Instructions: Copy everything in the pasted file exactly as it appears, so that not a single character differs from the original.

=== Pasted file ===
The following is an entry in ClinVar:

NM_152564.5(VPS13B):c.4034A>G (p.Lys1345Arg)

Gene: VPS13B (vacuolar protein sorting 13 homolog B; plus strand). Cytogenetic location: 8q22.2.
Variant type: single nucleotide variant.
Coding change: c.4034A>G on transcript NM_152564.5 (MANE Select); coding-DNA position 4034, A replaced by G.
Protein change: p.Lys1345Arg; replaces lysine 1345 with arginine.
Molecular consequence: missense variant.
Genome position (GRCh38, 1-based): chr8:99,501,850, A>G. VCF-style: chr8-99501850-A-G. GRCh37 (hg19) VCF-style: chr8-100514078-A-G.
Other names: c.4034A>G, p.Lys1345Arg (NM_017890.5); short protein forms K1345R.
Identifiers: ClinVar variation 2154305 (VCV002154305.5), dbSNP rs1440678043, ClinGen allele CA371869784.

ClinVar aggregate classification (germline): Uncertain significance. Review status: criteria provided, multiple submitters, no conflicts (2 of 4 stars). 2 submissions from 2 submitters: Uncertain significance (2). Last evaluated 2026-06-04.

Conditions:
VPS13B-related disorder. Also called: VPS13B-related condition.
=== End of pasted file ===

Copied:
The following is an entry in ClinVar:

NM_152564.5(VPS13B):c.4034A>G (p.Lys1345Arg)

Gene: VPS13B (vacuolar protein sorting 13 homolog B; plus strand). Cytogenetic location: 8q22.2.
Variant type: single nucleotide variant.
Coding change: c.4034A>G on transcript NM_152564.5 (MANE Select); coding-DNA position 4034, A replaced by G.
Protein change: p.Lys1345Arg; replaces lysine 1345 with arginine.
Molecular consequence: missense variant.
Genome position (GRCh38, 1-based): chr8:99,501,850, A>G. VCF-style: chr8-99501850-A-G. GRCh37 (hg19) VCF-style: chr8-100514078-A-G.
Other names: c.4034A>G, p.Lys1345Arg (NM_017890.5); short protein forms K1345R.
Identifiers: ClinVar variation 2154305 (VCV002154305.5), dbSNP rs1440678043, ClinGen allele CA371869784.

ClinVar aggregate classification (germline): Uncertain significance. Review status: criteria provided, multiple submitters, no conflicts (2 of 4 stars). 2 submissions from 2 submitters: Uncertain significance (2). Last evaluated 2026-06-04.

Conditions:
VPS13B-related disorder. Also called: VPS13B-related condition.